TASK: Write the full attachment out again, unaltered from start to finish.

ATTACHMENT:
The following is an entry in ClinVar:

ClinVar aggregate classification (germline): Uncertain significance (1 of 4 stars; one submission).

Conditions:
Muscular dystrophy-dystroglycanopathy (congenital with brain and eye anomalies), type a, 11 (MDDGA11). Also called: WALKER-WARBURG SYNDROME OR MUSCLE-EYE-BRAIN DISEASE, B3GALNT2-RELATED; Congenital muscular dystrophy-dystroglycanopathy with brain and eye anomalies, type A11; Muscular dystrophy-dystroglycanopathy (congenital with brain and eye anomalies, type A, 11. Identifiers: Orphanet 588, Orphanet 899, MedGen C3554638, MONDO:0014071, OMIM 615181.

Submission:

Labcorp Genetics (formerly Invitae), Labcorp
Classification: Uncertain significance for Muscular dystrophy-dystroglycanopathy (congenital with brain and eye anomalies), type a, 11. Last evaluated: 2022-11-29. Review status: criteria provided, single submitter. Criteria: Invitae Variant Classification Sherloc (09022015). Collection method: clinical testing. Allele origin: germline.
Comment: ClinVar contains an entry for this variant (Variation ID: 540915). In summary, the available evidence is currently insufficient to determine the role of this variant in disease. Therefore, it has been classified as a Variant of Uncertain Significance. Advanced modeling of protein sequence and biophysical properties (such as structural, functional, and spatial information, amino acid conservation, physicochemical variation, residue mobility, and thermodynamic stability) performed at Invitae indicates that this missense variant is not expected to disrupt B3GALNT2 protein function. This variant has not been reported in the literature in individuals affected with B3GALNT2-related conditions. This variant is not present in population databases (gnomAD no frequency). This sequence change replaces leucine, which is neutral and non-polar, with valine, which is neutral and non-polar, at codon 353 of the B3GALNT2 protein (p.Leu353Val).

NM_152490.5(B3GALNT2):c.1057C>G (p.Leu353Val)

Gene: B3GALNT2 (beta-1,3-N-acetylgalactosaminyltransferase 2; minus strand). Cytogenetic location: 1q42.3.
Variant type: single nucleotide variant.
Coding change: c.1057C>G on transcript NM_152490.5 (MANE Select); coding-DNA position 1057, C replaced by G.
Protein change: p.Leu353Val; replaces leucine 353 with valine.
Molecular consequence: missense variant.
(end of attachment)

The following is an entry in ClinVar:

ClinVar aggregate classification (germline): Uncertain significance (1 of 4 stars; one submission).

Conditions:
Muscular dystrophy-dystroglycanopathy (congenital with brain and eye anomalies), type a, 11 (MDDGA11). Also called: WALKER-WARBURG SYNDROME OR MUSCLE-EYE-BRAIN DISEASE, B3GALNT2-RELATED; Congenital muscular dystrophy-dystroglycanopathy with brain and eye anomalies, type A11; Muscular dystrophy-dystroglycanopathy (congenital with brain and eye anomalies, type A, 11. Identifiers: Orphanet 588, Orphanet 899, MedGen C3554638, MONDO:0014071, OMIM 615181.

Submission:

Labcorp Genetics (formerly Invitae), Labcorp
Classification: Uncertain significance for Muscular dystrophy-dystroglycanopathy (congenital with brain and eye anomalies), type a, 11. Last evaluated: 2022-11-29. Review status: criteria provided, single submitter. Criteria: Invitae Variant Classification Sherloc (09022015). Collection method: clinical testing. Allele origin: germline.
Comment: ClinVar contains an entry for this variant (Variation ID: 540915). In summary, the available evidence is currently insufficient to determine the role of this variant in disease. Therefore, it has been classified as a Variant of Uncertain Significance. Advanced modeling of protein sequence and biophysical properties (such as structural, functional, and spatial information, amino acid conservation, physicochemical variation, residue mobility, and thermodynamic stability) performed at Invitae indicates that this missense variant is not expected to disrupt B3GALNT2 protein function. This variant has not been reported in the literature in individuals affected with B3GALNT2-related conditions. This variant is not present in population databases (gnomAD no frequency). This sequence change replaces leucine, which is neutral and non-polar, with valine, which is neutral and non-polar, at codon 353 of the B3GALNT2 protein (p.Leu353Val).

NM_152490.5(B3GALNT2):c.1057C>G (p.Leu353Val)

Gene: B3GALNT2 (beta-1,3-N-acetylgalactosaminyltransferase 2; minus strand). Cytogenetic location: 1q42.3.
Variant type: single nucleotide variant.
Coding change: c.1057C>G on transcript NM_152490.5 (MANE Select); coding-DNA position 1057, C replaced by G.
Protein change: p.Leu353Val; replaces leucine 353 with valine.
Molecular consequence: missense variant.